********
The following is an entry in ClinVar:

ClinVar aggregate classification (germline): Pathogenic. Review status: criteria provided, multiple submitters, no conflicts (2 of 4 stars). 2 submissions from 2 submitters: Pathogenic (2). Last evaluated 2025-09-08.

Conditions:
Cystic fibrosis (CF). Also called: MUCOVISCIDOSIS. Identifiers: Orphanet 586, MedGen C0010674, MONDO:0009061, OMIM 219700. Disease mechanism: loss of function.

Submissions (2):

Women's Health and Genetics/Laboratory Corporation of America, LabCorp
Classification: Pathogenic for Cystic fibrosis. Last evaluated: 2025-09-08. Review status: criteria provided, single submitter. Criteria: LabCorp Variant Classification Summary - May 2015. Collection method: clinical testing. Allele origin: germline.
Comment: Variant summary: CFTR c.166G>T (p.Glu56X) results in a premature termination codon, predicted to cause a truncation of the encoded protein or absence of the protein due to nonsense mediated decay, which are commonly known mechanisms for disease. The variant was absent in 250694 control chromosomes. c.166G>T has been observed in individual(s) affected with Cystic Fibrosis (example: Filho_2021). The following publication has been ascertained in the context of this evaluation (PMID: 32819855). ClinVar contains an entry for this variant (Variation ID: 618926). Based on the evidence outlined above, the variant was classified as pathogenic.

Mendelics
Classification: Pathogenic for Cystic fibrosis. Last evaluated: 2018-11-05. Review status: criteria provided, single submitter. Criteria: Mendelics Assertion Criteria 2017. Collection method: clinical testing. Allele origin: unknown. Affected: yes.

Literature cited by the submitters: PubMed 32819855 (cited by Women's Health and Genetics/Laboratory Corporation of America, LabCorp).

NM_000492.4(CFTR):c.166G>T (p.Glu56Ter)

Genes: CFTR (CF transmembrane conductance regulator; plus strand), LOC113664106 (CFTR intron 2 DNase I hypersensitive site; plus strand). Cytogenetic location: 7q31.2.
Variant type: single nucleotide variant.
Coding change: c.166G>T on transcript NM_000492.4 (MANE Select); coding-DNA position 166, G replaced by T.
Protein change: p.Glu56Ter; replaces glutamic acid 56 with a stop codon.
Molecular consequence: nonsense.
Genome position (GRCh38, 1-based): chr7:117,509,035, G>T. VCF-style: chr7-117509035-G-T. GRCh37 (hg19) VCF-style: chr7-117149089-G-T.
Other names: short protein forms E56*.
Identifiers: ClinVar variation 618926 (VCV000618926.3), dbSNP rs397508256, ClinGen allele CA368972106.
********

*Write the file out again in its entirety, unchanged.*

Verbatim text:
The following is an entry in ClinVar:

ClinVar aggregate classification (germline): Pathogenic. Review status: criteria provided, multiple submitters, no conflicts (2 of 4 stars). 2 submissions from 2 submitters: Pathogenic (2). Last evaluated 2025-09-08.

Conditions:
Cystic fibrosis (CF). Also called: MUCOVISCIDOSIS. Identifiers: Orphanet 586, MedGen C0010674, MONDO:0009061, OMIM 219700. Disease mechanism: loss of function.

Submissions (2):

Women's Health and Genetics/Laboratory Corporation of America, LabCorp
Classification: Pathogenic for Cystic fibrosis. Last evaluated: 2025-09-08. Review status: criteria provided, single submitter. Criteria: LabCorp Variant Classification Summary - May 2015. Collection method: clinical testing. Allele origin: germline.
Comment: Variant summary: CFTR c.166G>T (p.Glu56X) results in a premature termination codon, predicted to cause a truncation of the encoded protein or absence of the protein due to nonsense mediated decay, which are commonly known mechanisms for disease. The variant was absent in 250694 control chromosomes. c.166G>T has been observed in individual(s) affected with Cystic Fibrosis (example: Filho_2021). The following publication has been ascertained in the context of this evaluation (PMID: 32819855). ClinVar contains an entry for this variant (Variation ID: 618926). Based on the evidence outlined above, the variant was classified as pathogenic.

Mendelics
Classification: Pathogenic for Cystic fibrosis. Last evaluated: 2018-11-05. Review status: criteria provided, single submitter. Criteria: Mendelics Assertion Criteria 2017. Collection method: clinical testing. Allele origin: unknown. Affected: yes.

Literature cited by the submitters: PubMed 32819855 (cited by Women's Health and Genetics/Laboratory Corporation of America, LabCorp).

NM_000492.4(CFTR):c.166G>T (p.Glu56Ter)

Genes: CFTR (CF transmembrane conductance regulator; plus strand), LOC113664106 (CFTR intron 2 DNase I hypersensitive site; plus strand). Cytogenetic location: 7q31.2.
Variant type: single nucleotide variant.
Coding change: c.166G>T on transcript NM_000492.4 (MANE Select); coding-DNA position 166, G replaced by T.
Protein change: p.Glu56Ter; replaces glutamic acid 56 with a stop codon.
Molecular consequence: nonsense.
Genome position (GRCh38, 1-based): chr7:117,509,035, G>T. VCF-style: chr7-117509035-G-T. GRCh37 (hg19) VCF-style: chr7-117149089-G-T.
Other names: short protein forms E56*.
Identifiers: ClinVar variation 618926 (VCV000618926.3), dbSNP rs397508256, ClinGen allele CA368972106.